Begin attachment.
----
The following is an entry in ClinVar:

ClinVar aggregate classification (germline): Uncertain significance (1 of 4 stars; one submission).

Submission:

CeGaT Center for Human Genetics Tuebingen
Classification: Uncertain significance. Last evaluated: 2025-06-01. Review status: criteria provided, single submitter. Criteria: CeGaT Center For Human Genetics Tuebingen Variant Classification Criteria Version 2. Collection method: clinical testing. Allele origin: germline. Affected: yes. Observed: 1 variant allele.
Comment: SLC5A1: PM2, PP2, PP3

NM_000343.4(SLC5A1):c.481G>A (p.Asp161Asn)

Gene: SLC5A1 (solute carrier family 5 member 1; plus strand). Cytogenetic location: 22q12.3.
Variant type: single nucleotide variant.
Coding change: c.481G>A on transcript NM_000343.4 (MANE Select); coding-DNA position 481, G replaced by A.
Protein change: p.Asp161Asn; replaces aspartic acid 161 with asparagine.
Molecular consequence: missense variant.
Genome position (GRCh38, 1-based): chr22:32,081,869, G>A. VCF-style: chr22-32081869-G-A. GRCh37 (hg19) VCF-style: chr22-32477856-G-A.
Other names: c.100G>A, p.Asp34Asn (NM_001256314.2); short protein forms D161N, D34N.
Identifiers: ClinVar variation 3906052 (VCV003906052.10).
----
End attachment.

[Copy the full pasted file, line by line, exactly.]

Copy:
The following is an entry in ClinVar:

ClinVar aggregate classification (germline): Uncertain significance (1 of 4 stars; one submission).

Submission:

CeGaT Center for Human Genetics Tuebingen
Classification: Uncertain significance. Last evaluated: 2025-06-01. Review status: criteria provided, single submitter. Criteria: CeGaT Center For Human Genetics Tuebingen Variant Classification Criteria Version 2. Collection method: clinical testing. Allele origin: germline. Affected: yes. Observed: 1 variant allele.
Comment: SLC5A1: PM2, PP2, PP3

NM_000343.4(SLC5A1):c.481G>A (p.Asp161Asn)

Gene: SLC5A1 (solute carrier family 5 member 1; plus strand). Cytogenetic location: 22q12.3.
Variant type: single nucleotide variant.
Coding change: c.481G>A on transcript NM_000343.4 (MANE Select); coding-DNA position 481, G replaced by A.
Protein change: p.Asp161Asn; replaces aspartic acid 161 with asparagine.
Molecular consequence: missense variant.
Genome position (GRCh38, 1-based): chr22:32,081,869, G>A. VCF-style: chr22-32081869-G-A. GRCh37 (hg19) VCF-style: chr22-32477856-G-A.
Other names: c.100G>A, p.Asp34Asn (NM_001256314.2); short protein forms D161N, D34N.
Identifiers: ClinVar variation 3906052 (VCV003906052.10).